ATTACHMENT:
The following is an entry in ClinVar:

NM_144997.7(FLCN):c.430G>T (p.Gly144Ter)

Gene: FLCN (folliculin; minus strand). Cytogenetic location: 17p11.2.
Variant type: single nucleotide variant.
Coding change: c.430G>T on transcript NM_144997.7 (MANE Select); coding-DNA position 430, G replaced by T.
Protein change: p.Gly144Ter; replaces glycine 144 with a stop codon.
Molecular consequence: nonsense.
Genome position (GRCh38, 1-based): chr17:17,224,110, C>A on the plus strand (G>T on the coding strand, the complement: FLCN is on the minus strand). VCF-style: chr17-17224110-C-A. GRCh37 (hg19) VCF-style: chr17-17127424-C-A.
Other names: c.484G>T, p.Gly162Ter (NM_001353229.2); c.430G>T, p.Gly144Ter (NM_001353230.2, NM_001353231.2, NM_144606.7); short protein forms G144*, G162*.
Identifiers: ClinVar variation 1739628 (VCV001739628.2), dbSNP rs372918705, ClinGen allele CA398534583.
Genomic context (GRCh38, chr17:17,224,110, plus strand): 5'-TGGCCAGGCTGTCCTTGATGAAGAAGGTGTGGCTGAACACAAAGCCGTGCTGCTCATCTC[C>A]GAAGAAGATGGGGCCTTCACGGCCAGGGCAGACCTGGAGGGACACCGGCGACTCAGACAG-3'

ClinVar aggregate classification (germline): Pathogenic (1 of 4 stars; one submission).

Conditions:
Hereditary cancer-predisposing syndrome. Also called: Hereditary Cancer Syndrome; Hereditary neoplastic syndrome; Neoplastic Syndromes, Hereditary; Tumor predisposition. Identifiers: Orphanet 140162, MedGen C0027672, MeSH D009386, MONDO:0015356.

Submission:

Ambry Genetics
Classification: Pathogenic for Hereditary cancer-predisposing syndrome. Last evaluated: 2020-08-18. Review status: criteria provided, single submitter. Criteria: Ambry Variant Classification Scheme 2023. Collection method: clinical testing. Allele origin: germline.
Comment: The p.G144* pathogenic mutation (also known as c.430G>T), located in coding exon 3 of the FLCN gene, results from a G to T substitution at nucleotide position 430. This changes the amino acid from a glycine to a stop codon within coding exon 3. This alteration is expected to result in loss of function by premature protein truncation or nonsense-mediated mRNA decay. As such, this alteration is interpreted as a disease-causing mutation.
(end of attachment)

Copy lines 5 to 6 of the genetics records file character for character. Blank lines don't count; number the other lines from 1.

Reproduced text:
Coding change: c.430G>T on transcript NM_144997.7 (MANE Select); coding-DNA position 430, G replaced by T.
Protein change: p.Gly144Ter; replaces glycine 144 with a stop codon.